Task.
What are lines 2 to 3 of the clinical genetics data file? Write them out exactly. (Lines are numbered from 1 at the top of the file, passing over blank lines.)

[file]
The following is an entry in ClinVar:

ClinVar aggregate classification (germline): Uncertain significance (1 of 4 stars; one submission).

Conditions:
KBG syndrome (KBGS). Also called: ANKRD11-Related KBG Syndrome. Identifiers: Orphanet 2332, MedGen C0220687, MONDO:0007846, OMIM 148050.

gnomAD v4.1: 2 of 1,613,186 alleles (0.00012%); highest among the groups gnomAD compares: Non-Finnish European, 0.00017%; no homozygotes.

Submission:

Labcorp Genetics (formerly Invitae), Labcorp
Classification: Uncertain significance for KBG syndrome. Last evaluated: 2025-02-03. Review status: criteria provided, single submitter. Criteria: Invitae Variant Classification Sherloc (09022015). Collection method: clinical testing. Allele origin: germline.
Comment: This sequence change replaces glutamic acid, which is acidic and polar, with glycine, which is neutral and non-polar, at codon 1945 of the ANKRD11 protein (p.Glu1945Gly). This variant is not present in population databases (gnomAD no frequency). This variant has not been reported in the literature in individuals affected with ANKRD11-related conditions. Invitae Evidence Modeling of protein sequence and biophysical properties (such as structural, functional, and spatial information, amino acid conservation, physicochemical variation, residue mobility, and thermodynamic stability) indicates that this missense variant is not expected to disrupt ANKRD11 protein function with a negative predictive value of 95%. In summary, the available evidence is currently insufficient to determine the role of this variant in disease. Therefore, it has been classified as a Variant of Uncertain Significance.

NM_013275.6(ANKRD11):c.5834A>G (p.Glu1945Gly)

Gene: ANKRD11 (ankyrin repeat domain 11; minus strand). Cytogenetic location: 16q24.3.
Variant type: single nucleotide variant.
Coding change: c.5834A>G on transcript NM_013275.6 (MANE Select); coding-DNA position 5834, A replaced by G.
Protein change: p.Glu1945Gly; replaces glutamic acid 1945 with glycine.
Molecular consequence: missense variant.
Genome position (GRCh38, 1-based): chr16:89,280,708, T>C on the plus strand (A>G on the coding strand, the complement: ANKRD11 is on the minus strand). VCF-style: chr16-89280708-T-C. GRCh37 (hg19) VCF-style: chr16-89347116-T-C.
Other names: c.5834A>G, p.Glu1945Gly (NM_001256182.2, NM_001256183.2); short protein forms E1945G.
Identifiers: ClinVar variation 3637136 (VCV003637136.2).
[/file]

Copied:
ClinVar aggregate classification (germline): Uncertain significance (1 of 4 stars; one submission).

Conditions: